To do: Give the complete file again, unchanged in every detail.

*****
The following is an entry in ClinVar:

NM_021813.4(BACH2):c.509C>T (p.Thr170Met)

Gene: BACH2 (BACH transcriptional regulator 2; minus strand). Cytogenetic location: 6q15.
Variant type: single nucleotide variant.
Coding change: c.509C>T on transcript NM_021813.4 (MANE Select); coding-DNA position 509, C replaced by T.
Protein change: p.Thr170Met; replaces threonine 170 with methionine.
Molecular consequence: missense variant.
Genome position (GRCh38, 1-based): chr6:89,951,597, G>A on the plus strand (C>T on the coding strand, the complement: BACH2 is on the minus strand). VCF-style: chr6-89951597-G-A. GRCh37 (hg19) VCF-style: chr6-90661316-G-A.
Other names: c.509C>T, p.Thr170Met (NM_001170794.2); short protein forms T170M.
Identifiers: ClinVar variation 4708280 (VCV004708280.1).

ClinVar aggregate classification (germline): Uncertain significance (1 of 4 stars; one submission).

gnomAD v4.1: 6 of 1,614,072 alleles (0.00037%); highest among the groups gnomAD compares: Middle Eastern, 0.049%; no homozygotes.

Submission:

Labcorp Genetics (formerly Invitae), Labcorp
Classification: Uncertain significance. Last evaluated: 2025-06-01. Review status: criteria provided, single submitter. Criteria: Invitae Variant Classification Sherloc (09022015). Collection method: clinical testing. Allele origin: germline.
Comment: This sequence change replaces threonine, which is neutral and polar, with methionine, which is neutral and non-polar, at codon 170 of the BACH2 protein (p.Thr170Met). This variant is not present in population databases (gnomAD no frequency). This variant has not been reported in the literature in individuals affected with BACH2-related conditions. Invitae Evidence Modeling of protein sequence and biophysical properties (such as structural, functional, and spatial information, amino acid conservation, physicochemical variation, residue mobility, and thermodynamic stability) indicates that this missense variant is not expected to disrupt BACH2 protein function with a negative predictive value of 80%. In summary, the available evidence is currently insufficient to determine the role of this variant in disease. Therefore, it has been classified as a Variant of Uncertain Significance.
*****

The following is an entry in ClinVar:

NM_021813.4(BACH2):c.509C>T (p.Thr170Met)

Gene: BACH2 (BACH transcriptional regulator 2; minus strand). Cytogenetic location: 6q15.
Variant type: single nucleotide variant.
Coding change: c.509C>T on transcript NM_021813.4 (MANE Select); coding-DNA position 509, C replaced by T.
Protein change: p.Thr170Met; replaces threonine 170 with methionine.
Molecular consequence: missense variant.
Genome position (GRCh38, 1-based): chr6:89,951,597, G>A on the plus strand (C>T on the coding strand, the complement: BACH2 is on the minus strand). VCF-style: chr6-89951597-G-A. GRCh37 (hg19) VCF-style: chr6-90661316-G-A.
Other names: c.509C>T, p.Thr170Met (NM_001170794.2); short protein forms T170M.
Identifiers: ClinVar variation 4708280 (VCV004708280.1).

ClinVar aggregate classification (germline): Uncertain significance (1 of 4 stars; one submission).

gnomAD v4.1: 6 of 1,614,072 alleles (0.00037%); highest among the groups gnomAD compares: Middle Eastern, 0.049%; no homozygotes.

Submission:

Labcorp Genetics (formerly Invitae), Labcorp
Classification: Uncertain significance. Last evaluated: 2025-06-01. Review status: criteria provided, single submitter. Criteria: Invitae Variant Classification Sherloc (09022015). Collection method: clinical testing. Allele origin: germline.
Comment: This sequence change replaces threonine, which is neutral and polar, with methionine, which is neutral and non-polar, at codon 170 of the BACH2 protein (p.Thr170Met). This variant is not present in population databases (gnomAD no frequency). This variant has not been reported in the literature in individuals affected with BACH2-related conditions. Invitae Evidence Modeling of protein sequence and biophysical properties (such as structural, functional, and spatial information, amino acid conservation, physicochemical variation, residue mobility, and thermodynamic stability) indicates that this missense variant is not expected to disrupt BACH2 protein function with a negative predictive value of 80%. In summary, the available evidence is currently insufficient to determine the role of this variant in disease. Therefore, it has been classified as a Variant of Uncertain Significance.